Women In Mining
Women In Mining

Some experts have linked the negative impact of mining on Ghanaian women, especially in mining communities, to the poor and porous mining regulations which discriminate against women and women’s interests in the country.

Speaking to Xinhua here after a day’s stakeholder engagement on responsible mining and the role of women, an expert in mineral and mining law Augustine Niber called for a review of the regulatory regime for the sector.

“Our policies, including the Minerals and Mining Act, its amendment and subsidiary regulations have all failed to recognize that women are part of the society,” Niber said.

Meanwhile, based on Ghana’s 2010 population census figures, Ghanaian women outnumber their male counterparts.

Niber also decried the practice of having just two women among 12 men on the governing boards of the major mining regulatory institutions such as the minerals commission and the environmental protection agency.

The session organized by a responsible mining advocacy organization, WACAM, aimed at drawing attention to the plights of women in mining communities.

Although women bore the brunt of land loss in the mining communities, the dean of the school of development studies at the University of Cape Coast Emmanuel Tenkorang told Xinhua that women received very little or no compensation at all.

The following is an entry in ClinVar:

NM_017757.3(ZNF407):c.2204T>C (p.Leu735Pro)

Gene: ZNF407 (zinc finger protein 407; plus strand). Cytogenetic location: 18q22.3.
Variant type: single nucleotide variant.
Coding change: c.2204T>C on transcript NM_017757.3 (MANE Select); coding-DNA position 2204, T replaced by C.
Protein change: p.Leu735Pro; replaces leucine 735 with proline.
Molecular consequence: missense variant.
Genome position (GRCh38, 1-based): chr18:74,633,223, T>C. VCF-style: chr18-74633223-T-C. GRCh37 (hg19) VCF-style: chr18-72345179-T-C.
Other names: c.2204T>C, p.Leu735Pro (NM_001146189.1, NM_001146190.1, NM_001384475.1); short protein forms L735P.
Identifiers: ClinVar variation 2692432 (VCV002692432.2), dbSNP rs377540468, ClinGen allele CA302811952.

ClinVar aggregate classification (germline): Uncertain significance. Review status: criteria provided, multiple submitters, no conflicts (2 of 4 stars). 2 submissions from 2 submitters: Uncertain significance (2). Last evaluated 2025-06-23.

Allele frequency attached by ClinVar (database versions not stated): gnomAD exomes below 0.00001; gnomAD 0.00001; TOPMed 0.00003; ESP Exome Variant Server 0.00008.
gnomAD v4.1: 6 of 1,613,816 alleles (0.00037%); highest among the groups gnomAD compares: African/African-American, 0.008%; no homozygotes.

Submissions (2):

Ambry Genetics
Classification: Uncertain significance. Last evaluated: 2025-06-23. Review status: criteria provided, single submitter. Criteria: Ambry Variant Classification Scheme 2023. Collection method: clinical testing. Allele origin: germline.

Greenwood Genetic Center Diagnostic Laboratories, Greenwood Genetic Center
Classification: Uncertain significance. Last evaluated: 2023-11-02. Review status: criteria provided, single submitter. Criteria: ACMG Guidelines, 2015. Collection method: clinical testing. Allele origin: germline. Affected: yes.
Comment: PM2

“Once communities lose farming lands, women suffer most, because they are mostly concerned with food cultivation, while their men engage in cash-crop farming,” he said.

Some of the other sources of pressure for women in mining communities are water pollution, the outbreak of certain air-borne diseases, distance to look for water, and even food shortage.

“We do not benefit much from compensation, our husbands receive the bulk sum and give us something little,” the female representative for the Odumasi electoral area in the Prestea- Huni-Valley District Assembly, Joana Akosua Manu said.

She called for an end to surface mining, since, that was a major source of the woes of communities in her area.

In spite of the loopholes in the regulatory regime for the mining sector, the programs officer in charge of governance at Women in law and development in Africa (WiLDAF) Esinam Ahiadorme said the law on human rights should be applied since most of the issues are related to the rights of the women and their communities. Enditem

LEAVE A REPLY

Please enter your comment!
Please enter your name here

This site uses Akismet to reduce spam. Learn how your comment data is processed.